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Europe

Deadly blast hits Minsk metro during rush hour

©

Text by News Wires

Latest update : 2011-04-12

The explosion hits during rush hour on Monday at the city's busiest station, near President Alexander Lukashenko's main office and residence, as political tensions rise in the wake of his disputed re-election.

AFP - A blast tore through a packed metro station near Belarus President Alexander Lukashenko's headquarters Monday killing at least 11 people and wounding 100 others, in a suspected act of terror.

The explosion left clouds of suffocating smoke inside the city's busiest metro station, as bloodied passengers ran for the exits, which lead to both the strongman president's main office and his residence.

Confirming the death toll of eleven, Lukashenko immediately called an emergency security session in which he placed the blame on unnamed political opponents claiming they were seeking to destabilise his regime.

"I warned you that they won't let us live a calm life," the maverick president told a meeting that included the head of the former Soviet republic's powerful security service.

Apparently promising tough new security measures, Lukashenko said: "Guys, we have been presented with a serious challenge. We need an adequate response -- and it must be found."

Lukashenko also ordered the head of the KGB to "immediately investigate and consider everything until the last detail. All those responsible must be found."

The blast came amid rising political tensions in the country following Lukashenko's controversial re-election last year and also a severe economic crisis that has seen the government carry out a partial currency devaluation.

The state news agency Belta said the blast tore through the last car of a train that had pulled into the station in the evening rush, with Lukashenko saying it had given people a "powerful psychological shock".

Video footage posted on the Internet from inside the Oktyabrskaya station showed dozens of people sitting stunned on the marble floor, their faces splattered with blood and their shoulders covered in pieces of white plaster.

One person had both his legs blown off by the explosion, a witness told AFP.

Deputy prosecutor Andrei Shved described the attack an an "act of terror" and said a criminal probe had been opened, Interfax reported.

"The external signs, the nature of the wounds people received, point towards an act of terror," a security source told Interfax.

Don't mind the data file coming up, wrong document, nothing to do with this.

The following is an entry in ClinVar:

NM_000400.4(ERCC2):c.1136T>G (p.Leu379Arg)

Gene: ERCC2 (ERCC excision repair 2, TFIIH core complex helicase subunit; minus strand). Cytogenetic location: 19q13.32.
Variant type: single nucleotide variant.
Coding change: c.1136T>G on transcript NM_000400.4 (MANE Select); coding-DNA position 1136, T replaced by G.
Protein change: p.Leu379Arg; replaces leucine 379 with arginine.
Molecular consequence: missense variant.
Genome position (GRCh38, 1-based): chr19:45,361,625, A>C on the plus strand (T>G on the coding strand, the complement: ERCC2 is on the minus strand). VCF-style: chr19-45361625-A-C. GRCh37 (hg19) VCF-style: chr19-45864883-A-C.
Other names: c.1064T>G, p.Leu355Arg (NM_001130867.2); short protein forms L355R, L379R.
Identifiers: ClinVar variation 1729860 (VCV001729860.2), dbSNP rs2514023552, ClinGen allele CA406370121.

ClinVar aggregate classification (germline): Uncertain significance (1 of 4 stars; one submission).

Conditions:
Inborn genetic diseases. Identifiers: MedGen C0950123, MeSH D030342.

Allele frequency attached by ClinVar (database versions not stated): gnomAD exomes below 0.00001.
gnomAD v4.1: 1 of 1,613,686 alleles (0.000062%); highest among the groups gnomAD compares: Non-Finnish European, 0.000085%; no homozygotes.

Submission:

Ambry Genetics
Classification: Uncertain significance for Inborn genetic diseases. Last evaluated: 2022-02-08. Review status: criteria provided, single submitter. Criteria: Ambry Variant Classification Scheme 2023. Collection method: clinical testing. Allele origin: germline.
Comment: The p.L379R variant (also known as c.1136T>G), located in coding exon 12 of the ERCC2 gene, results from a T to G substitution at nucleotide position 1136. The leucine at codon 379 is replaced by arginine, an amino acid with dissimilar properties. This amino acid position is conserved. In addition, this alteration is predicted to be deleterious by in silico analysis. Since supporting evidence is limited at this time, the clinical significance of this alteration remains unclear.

Belarus is normally considered a safe country and has never been touched by large-scale militant attacks such as those carried out by Islamist militants in Moscow.

On March 29, 2010, 40 people were killed and dozens wounded by two female suicide bombers during the morning rush hour on the Moscow metro.

Russian President Dmitry Medvedev immediately responded to the explosion, which he also called an terror act, offering Lukashenko the help of Russia's security service.

In power for one and a half decades, Lukashenko has prided himself on instituting law and order in Belarus, taking credit for stability that has come at the expense of a fierce crackdown on all forms of dissent.

The blast appeared to leave officials momentarily stunned, with some time passing before Belta reported that Lukashenko had been informed and had himself visited the site, laying flowers.

Stunned witnesses outside the station described scenes of mayhem, with shattering glass and thick smoke filling the halls as people returning home from work scrambled in panic.

"The glass started to shake and all the people suddenly fell silent -- it went silent in a flash. Everyone started telling each other to be quiet and not to panic," one woman said.

An AFP correspondent said the explosion paralysed underground traffic across the city of 1.8 million, resulting in traffic jams and grinding travel in the city centre to a halt.

Tens of thousands of people demonstrated through central Minsk on election night last December after Lukashenko's overwhelming victory was announced, with truncheon-wielding police moving in against the protesters and arresting hundreds.

The arrests have added to the Lukashenko regime's growing international isolation, with both the European Union and the United States announcing travel bans and economic sanctions against some Belarussian state companies.

Date created : 2011-04-11

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